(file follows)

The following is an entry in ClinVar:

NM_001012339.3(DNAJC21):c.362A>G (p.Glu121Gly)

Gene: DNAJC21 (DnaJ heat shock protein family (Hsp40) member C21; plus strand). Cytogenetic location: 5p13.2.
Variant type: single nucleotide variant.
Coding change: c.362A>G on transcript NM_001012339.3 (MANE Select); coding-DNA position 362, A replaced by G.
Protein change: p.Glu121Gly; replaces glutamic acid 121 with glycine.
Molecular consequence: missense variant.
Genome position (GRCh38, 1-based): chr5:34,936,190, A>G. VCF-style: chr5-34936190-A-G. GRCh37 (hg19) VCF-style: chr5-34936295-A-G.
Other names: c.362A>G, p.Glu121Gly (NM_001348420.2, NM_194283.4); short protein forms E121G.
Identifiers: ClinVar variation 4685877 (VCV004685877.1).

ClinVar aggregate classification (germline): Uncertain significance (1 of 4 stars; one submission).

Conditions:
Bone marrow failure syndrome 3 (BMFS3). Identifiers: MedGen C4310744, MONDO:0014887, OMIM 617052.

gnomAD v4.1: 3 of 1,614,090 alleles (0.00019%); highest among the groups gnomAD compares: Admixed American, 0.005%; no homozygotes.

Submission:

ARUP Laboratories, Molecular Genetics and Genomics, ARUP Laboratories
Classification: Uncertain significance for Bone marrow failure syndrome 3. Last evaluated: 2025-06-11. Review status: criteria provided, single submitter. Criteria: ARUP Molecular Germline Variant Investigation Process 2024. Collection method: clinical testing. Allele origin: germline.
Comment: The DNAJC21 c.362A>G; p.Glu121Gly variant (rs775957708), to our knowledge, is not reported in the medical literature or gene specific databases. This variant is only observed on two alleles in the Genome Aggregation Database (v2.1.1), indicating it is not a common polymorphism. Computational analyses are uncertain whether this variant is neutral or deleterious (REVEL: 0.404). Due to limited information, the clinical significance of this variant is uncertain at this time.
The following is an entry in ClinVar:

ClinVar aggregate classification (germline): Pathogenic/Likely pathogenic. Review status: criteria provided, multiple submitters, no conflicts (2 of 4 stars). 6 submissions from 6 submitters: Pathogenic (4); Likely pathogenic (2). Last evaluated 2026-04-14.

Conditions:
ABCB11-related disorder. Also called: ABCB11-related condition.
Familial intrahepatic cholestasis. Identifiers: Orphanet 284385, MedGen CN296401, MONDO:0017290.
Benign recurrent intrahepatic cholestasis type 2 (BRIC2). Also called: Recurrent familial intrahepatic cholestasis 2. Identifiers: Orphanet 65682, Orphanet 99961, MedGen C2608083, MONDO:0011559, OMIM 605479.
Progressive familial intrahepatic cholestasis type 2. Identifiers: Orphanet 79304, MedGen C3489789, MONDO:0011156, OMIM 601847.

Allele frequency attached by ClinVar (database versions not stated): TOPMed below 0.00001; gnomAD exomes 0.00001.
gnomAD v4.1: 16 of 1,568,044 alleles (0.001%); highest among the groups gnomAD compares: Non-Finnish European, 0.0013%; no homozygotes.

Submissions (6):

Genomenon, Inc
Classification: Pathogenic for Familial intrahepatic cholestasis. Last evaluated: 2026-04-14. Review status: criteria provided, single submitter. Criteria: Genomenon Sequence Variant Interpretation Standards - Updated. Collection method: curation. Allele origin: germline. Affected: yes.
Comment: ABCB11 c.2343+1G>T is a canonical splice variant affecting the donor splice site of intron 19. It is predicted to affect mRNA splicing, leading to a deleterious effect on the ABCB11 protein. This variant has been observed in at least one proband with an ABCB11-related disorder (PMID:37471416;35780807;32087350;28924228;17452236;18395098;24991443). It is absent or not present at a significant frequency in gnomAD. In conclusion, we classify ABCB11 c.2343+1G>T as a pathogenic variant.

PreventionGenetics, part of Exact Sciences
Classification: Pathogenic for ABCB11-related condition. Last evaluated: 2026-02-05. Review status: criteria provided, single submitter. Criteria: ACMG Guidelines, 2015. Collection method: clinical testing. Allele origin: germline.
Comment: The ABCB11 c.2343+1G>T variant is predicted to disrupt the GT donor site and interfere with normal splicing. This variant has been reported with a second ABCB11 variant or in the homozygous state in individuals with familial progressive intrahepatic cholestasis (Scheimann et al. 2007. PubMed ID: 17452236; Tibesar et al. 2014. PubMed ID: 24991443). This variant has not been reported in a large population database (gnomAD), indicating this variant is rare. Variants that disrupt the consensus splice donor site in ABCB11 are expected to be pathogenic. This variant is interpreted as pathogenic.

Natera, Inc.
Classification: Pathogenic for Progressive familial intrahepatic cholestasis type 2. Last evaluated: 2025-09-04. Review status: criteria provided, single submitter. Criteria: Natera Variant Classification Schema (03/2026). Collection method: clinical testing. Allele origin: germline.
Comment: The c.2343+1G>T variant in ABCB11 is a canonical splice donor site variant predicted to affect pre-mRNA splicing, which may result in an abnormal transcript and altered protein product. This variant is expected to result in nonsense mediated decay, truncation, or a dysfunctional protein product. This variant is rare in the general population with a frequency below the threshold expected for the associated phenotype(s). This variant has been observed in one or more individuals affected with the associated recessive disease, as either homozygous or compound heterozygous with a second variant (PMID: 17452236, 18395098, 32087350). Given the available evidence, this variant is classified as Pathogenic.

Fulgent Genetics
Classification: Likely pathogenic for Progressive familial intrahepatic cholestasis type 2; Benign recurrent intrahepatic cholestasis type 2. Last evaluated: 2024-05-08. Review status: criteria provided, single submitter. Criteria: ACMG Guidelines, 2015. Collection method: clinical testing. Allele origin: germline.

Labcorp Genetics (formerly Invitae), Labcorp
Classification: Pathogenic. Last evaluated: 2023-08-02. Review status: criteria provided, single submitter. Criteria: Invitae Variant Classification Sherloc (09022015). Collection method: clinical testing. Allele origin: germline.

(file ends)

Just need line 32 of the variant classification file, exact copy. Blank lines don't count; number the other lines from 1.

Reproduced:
PreventionGenetics, part of Exact Sciences